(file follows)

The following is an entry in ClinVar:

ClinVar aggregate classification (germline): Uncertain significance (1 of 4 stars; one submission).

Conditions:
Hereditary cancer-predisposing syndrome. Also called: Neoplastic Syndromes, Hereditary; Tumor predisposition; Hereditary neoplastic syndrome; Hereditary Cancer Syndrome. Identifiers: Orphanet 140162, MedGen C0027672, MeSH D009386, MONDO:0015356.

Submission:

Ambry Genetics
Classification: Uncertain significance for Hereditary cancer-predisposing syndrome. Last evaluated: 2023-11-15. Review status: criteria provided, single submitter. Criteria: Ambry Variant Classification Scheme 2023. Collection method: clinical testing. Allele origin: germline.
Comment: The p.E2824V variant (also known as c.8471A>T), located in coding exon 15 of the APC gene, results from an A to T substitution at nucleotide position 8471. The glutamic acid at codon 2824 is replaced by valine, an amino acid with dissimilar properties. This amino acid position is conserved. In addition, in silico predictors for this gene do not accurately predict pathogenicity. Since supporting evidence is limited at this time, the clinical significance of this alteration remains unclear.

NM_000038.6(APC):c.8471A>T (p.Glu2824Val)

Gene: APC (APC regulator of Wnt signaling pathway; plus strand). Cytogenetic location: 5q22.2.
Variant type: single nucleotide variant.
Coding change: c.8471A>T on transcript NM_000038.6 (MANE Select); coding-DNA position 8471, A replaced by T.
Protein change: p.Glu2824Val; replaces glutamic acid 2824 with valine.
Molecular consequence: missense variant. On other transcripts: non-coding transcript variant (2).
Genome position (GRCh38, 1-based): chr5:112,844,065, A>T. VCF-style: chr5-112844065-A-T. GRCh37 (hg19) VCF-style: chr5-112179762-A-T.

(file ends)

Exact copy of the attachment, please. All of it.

The following is an entry in ClinVar:

ClinVar aggregate classification (germline): Uncertain significance (1 of 4 stars; one submission).

Conditions:
Hereditary cancer-predisposing syndrome. Also called: Neoplastic Syndromes, Hereditary; Tumor predisposition; Hereditary neoplastic syndrome; Hereditary Cancer Syndrome. Identifiers: Orphanet 140162, MedGen C0027672, MeSH D009386, MONDO:0015356.

Submission:

Ambry Genetics
Classification: Uncertain significance for Hereditary cancer-predisposing syndrome. Last evaluated: 2023-11-15. Review status: criteria provided, single submitter. Criteria: Ambry Variant Classification Scheme 2023. Collection method: clinical testing. Allele origin: germline.
Comment: The p.E2824V variant (also known as c.8471A>T), located in coding exon 15 of the APC gene, results from an A to T substitution at nucleotide position 8471. The glutamic acid at codon 2824 is replaced by valine, an amino acid with dissimilar properties. This amino acid position is conserved. In addition, in silico predictors for this gene do not accurately predict pathogenicity. Since supporting evidence is limited at this time, the clinical significance of this alteration remains unclear.

NM_000038.6(APC):c.8471A>T (p.Glu2824Val)

Gene: APC (APC regulator of Wnt signaling pathway; plus strand). Cytogenetic location: 5q22.2.
Variant type: single nucleotide variant.
Coding change: c.8471A>T on transcript NM_000038.6 (MANE Select); coding-DNA position 8471, A replaced by T.
Protein change: p.Glu2824Val; replaces glutamic acid 2824 with valine.
Molecular consequence: missense variant. On other transcripts: non-coding transcript variant (2).
Genome position (GRCh38, 1-based): chr5:112,844,065, A>T. VCF-style: chr5-112844065-A-T. GRCh37 (hg19) VCF-style: chr5-112179762-A-T.